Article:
I have been looking at the equipment I use now for my photography, and comparing it to the equipment I used when I first started. This got me thinking about all the equipment I have used over the years, and why I chose that particular path. Did choices I made years ago affect my more recent decisions? Were they justified?
I will begin a review of the equipment, and systems I have used over the years, and I will try to explain why that equipment was good or bad and whether or not I would use it again?
So first of all let’s start with my first camera, given to me one Christmas by my paternal grandmother; a Kodak Brownie. The camera was originally given to grandmother by my father. She had used it for many years before passing it on to me.
(Image source; http://www.canalscape.net)
This was a fairly basic camera; it took 127 film (black and white or colour) and the only controls I can remember were the film advance knob and the shutter release. They were extremely popular at one time, being very simple and relatively inexpensive. I seem to remember Kodak had a “motto”, “you press the shutter and we’ll do the rest”.
If I remember correctly I only ever put two films through it, and of those two films one “holiday snap” was quite good.
It was a scenic shot of Ventnor taken on our family holiday the following June. It was enough, the bug had bitten and I was hooked.
My dad, who was quite keen on photography having been an aerial photographer in the RAF, had an Olympus OM10 and I believe an Agfa rangefinder type camera, he used to take slides on 35mm. I could not aspire to that type of equipment at that time as I only had my pocket money (not much in the 1970s).
I would have to wait until I left school and earned my own money…
I have still got the Brownie somewhere, and I still have the negative that got me hooked; If I can find it maybe I’ll scan it in and upload it here. Then you can decide whether or not I have improved…
We are having some fun at our camera club at the moment as we struggle to get to grips with new technology. Some of our members are old hands at the new skills we have had to develop and some are finding the transition a little more difficult.
One of the issues causing the most problems for our poor competition secretary at the moment is the difficulty some members have with ensuring their entries to the DPI competition are the right size and format.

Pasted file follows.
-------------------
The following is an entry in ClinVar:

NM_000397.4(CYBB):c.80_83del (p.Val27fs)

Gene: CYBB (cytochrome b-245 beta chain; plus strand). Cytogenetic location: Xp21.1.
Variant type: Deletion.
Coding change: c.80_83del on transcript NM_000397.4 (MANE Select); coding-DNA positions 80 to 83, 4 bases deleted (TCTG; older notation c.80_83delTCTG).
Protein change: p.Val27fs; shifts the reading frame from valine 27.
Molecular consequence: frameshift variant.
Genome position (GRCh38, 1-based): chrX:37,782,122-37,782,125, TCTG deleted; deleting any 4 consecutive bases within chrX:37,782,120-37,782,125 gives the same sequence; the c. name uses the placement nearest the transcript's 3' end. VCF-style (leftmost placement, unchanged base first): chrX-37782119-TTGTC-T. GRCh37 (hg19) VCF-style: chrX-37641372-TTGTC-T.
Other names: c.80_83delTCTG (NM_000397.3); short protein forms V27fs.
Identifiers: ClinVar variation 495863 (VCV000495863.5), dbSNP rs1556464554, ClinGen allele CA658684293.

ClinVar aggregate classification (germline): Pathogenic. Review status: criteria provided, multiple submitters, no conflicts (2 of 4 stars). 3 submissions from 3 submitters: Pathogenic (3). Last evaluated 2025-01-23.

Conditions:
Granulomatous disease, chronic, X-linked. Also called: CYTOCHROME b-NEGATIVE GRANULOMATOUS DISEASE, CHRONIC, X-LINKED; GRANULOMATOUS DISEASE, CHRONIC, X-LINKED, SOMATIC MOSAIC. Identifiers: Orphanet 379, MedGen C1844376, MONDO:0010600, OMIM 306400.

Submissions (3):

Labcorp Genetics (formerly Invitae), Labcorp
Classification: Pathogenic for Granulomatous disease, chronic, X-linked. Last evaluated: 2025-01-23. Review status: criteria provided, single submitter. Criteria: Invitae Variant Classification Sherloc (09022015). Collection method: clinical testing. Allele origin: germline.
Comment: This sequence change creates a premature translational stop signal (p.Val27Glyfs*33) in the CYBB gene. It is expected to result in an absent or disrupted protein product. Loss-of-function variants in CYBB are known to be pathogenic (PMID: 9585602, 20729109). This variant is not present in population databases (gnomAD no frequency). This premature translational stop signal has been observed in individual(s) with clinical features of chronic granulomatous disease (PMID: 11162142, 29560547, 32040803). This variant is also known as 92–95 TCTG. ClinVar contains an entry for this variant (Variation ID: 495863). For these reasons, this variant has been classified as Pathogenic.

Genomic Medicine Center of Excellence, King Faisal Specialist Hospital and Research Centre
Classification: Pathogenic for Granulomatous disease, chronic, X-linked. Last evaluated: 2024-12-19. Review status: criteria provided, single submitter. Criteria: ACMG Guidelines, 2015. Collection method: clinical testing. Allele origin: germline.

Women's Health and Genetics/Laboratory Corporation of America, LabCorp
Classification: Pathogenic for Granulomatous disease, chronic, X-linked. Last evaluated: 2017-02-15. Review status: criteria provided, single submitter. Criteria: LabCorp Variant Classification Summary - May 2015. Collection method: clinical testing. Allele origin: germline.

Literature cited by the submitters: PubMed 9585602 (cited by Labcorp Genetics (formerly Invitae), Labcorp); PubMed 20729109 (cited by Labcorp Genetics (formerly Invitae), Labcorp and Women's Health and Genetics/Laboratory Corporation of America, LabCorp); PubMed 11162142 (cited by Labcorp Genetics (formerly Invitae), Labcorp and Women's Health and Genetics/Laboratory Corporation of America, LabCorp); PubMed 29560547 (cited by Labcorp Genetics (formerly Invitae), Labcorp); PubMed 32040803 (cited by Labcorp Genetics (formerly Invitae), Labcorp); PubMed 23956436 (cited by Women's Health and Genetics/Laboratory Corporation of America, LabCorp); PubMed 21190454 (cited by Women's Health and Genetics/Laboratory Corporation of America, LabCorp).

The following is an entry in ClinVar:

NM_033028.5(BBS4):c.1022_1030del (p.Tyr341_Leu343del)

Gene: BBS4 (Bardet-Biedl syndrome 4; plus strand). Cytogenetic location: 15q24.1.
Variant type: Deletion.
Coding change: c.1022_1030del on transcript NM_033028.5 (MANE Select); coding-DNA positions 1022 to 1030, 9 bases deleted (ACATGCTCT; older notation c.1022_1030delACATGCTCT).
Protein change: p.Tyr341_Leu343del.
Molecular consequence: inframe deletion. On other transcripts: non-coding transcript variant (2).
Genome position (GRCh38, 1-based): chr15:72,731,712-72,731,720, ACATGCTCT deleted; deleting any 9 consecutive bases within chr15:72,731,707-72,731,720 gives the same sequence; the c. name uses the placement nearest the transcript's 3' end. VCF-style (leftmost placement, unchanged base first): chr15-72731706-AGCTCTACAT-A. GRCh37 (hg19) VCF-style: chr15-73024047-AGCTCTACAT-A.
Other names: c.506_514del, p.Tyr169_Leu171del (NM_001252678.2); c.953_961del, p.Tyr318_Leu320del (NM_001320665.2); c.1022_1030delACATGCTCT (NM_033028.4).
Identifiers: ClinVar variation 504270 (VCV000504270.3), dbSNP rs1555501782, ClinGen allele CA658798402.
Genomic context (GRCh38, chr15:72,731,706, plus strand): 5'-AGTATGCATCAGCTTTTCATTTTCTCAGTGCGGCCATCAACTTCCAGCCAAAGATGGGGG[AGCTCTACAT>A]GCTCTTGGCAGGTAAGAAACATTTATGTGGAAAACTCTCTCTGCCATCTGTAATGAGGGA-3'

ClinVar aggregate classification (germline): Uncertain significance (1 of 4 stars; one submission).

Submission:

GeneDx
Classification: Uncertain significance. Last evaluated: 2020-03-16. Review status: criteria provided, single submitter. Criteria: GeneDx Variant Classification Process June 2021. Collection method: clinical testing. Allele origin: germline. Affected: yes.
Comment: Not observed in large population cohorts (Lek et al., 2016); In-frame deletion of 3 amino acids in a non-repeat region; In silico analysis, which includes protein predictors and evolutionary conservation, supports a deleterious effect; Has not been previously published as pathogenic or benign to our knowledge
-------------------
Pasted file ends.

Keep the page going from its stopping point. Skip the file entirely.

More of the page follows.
If this is you, you may find the video below of use as it leads you through two simple ways to accomplish this task.
If the video is too small, you can click on the icon bottom left to make it full screen, if necessary used the “cog” icon to increase the quality to HD…
I had an unusual experience this month. I had arranged to be allowed to take some pictures in a private building earlier this month and was looking forward to producing some interesting images.
I duly turned up and set up my equipment and began to take images for a 360 panorama. someway through the process I noticed I was getting some very strange exposure information on the histogram display. I could not figure out what was happening.
I then noticed I was getting some odd reflections in the images, I had never seen these before, at first I thought it was something like flare as if I shaded the lens I could minimise the effects.
The exposures though were way out. I switched off my camera and restarted it. I took lenses off and replaced them. No luck.
Then I started to get an odd shadow on the images. I took the lens off again to check the sensor and this time I happened to look at the back of the rear lens element. There on the back element was resting a small mirror.
It was the small sub-mirror from behind the main mirror and it had obviously become detached.
Nothing for it, it had to go back to Olympus for repair. It was away for just over 2 weeks, although I had a Sony compact which is very good, I really missed my SLR.
Thanks to Olympus, it is back, fully functional and I am rearing to go take some new images…